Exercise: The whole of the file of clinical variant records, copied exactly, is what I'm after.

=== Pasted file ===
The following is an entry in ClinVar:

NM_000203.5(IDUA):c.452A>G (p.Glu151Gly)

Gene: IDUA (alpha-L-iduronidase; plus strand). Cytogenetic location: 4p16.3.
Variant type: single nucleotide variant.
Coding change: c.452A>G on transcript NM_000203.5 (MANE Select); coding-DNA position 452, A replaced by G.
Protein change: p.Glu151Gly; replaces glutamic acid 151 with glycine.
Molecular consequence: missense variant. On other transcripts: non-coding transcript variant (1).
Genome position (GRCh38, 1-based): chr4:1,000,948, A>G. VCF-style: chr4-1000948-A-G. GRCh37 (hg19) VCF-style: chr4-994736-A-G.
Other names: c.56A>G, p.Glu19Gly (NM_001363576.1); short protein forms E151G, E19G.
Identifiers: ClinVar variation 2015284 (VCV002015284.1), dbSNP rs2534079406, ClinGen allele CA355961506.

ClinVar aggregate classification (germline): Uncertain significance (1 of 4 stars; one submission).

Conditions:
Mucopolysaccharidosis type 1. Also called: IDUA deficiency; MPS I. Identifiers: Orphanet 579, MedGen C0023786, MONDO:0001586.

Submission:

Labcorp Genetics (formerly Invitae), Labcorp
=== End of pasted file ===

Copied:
The following is an entry in ClinVar:

NM_000203.5(IDUA):c.452A>G (p.Glu151Gly)

Gene: IDUA (alpha-L-iduronidase; plus strand). Cytogenetic location: 4p16.3.
Variant type: single nucleotide variant.
Coding change: c.452A>G on transcript NM_000203.5 (MANE Select); coding-DNA position 452, A replaced by G.
Protein change: p.Glu151Gly; replaces glutamic acid 151 with glycine.
Molecular consequence: missense variant. On other transcripts: non-coding transcript variant (1).
Genome position (GRCh38, 1-based): chr4:1,000,948, A>G. VCF-style: chr4-1000948-A-G. GRCh37 (hg19) VCF-style: chr4-994736-A-G.
Other names: c.56A>G, p.Glu19Gly (NM_001363576.1); short protein forms E151G, E19G.
Identifiers: ClinVar variation 2015284 (VCV002015284.1), dbSNP rs2534079406, ClinGen allele CA355961506.

ClinVar aggregate classification (germline): Uncertain significance (1 of 4 stars; one submission).

Conditions:
Mucopolysaccharidosis type 1. Also called: IDUA deficiency; MPS I. Identifiers: Orphanet 579, MedGen C0023786, MONDO:0001586.

Submission:

Labcorp Genetics (formerly Invitae), Labcorp